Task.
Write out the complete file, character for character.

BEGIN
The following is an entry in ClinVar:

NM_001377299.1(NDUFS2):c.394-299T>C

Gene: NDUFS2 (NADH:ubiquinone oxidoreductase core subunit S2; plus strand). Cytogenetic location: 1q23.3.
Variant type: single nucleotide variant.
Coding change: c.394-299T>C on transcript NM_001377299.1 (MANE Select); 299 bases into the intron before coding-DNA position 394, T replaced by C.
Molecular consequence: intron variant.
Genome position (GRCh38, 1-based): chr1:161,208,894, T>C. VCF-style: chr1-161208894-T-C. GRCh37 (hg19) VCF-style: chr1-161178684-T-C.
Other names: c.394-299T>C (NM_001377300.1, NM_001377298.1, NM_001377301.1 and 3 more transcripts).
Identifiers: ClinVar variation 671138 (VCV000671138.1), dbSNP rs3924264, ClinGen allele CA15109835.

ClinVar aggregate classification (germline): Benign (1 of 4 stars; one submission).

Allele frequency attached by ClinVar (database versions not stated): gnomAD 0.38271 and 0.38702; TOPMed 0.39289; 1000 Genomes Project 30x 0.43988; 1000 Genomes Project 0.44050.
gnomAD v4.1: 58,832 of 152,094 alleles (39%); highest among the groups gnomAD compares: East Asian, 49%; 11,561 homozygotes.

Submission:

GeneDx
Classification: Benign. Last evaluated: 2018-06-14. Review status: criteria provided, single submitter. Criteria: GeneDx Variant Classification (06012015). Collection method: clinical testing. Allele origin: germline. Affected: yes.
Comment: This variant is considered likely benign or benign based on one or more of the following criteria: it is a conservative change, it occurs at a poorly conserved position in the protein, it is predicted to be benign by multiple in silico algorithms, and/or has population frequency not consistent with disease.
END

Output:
The following is an entry in ClinVar:

NM_001377299.1(NDUFS2):c.394-299T>C

Gene: NDUFS2 (NADH:ubiquinone oxidoreductase core subunit S2; plus strand). Cytogenetic location: 1q23.3.
Variant type: single nucleotide variant.
Coding change: c.394-299T>C on transcript NM_001377299.1 (MANE Select); 299 bases into the intron before coding-DNA position 394, T replaced by C.
Molecular consequence: intron variant.
Genome position (GRCh38, 1-based): chr1:161,208,894, T>C. VCF-style: chr1-161208894-T-C. GRCh37 (hg19) VCF-style: chr1-161178684-T-C.
Other names: c.394-299T>C (NM_001377300.1, NM_001377298.1, NM_001377301.1 and 3 more transcripts).
Identifiers: ClinVar variation 671138 (VCV000671138.1), dbSNP rs3924264, ClinGen allele CA15109835.

ClinVar aggregate classification (germline): Benign (1 of 4 stars; one submission).

Allele frequency attached by ClinVar (database versions not stated): gnomAD 0.38271 and 0.38702; TOPMed 0.39289; 1000 Genomes Project 30x 0.43988; 1000 Genomes Project 0.44050.
gnomAD v4.1: 58,832 of 152,094 alleles (39%); highest among the groups gnomAD compares: East Asian, 49%; 11,561 homozygotes.

Submission:

GeneDx
Classification: Benign. Last evaluated: 2018-06-14. Review status: criteria provided, single submitter. Criteria: GeneDx Variant Classification (06012015). Collection method: clinical testing. Allele origin: germline. Affected: yes.
Comment: This variant is considered likely benign or benign based on one or more of the following criteria: it is a conservative change, it occurs at a poorly conserved position in the protein, it is predicted to be benign by multiple in silico algorithms, and/or has population frequency not consistent with disease.